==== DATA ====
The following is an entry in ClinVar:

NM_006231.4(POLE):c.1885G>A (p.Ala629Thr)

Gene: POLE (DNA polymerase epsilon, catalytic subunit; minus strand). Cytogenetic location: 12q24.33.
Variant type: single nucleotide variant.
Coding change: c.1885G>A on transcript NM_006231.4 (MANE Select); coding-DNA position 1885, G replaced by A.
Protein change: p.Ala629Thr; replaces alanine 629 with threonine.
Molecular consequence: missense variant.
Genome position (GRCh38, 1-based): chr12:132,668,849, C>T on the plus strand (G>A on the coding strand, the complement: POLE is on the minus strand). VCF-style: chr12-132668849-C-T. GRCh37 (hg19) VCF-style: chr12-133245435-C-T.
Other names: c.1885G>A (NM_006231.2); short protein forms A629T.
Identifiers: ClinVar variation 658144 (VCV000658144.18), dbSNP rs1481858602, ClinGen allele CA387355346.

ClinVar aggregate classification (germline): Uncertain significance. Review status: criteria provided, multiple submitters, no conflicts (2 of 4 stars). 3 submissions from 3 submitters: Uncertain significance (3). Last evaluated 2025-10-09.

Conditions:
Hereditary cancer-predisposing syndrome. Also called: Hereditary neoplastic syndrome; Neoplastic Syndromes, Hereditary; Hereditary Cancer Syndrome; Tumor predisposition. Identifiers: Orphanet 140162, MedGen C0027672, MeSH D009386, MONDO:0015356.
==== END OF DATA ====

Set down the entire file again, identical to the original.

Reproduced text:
The following is an entry in ClinVar:

NM_006231.4(POLE):c.1885G>A (p.Ala629Thr)

Gene: POLE (DNA polymerase epsilon, catalytic subunit; minus strand). Cytogenetic location: 12q24.33.
Variant type: single nucleotide variant.
Coding change: c.1885G>A on transcript NM_006231.4 (MANE Select); coding-DNA position 1885, G replaced by A.
Protein change: p.Ala629Thr; replaces alanine 629 with threonine.
Molecular consequence: missense variant.
Genome position (GRCh38, 1-based): chr12:132,668,849, C>T on the plus strand (G>A on the coding strand, the complement: POLE is on the minus strand). VCF-style: chr12-132668849-C-T. GRCh37 (hg19) VCF-style: chr12-133245435-C-T.
Other names: c.1885G>A (NM_006231.2); short protein forms A629T.
Identifiers: ClinVar variation 658144 (VCV000658144.18), dbSNP rs1481858602, ClinGen allele CA387355346.

ClinVar aggregate classification (germline): Uncertain significance. Review status: criteria provided, multiple submitters, no conflicts (2 of 4 stars). 3 submissions from 3 submitters: Uncertain significance (3). Last evaluated 2025-10-09.

Conditions:
Hereditary cancer-predisposing syndrome. Also called: Hereditary neoplastic syndrome; Neoplastic Syndromes, Hereditary; Hereditary Cancer Syndrome; Tumor predisposition. Identifiers: Orphanet 140162, MedGen C0027672, MeSH D009386, MONDO:0015356.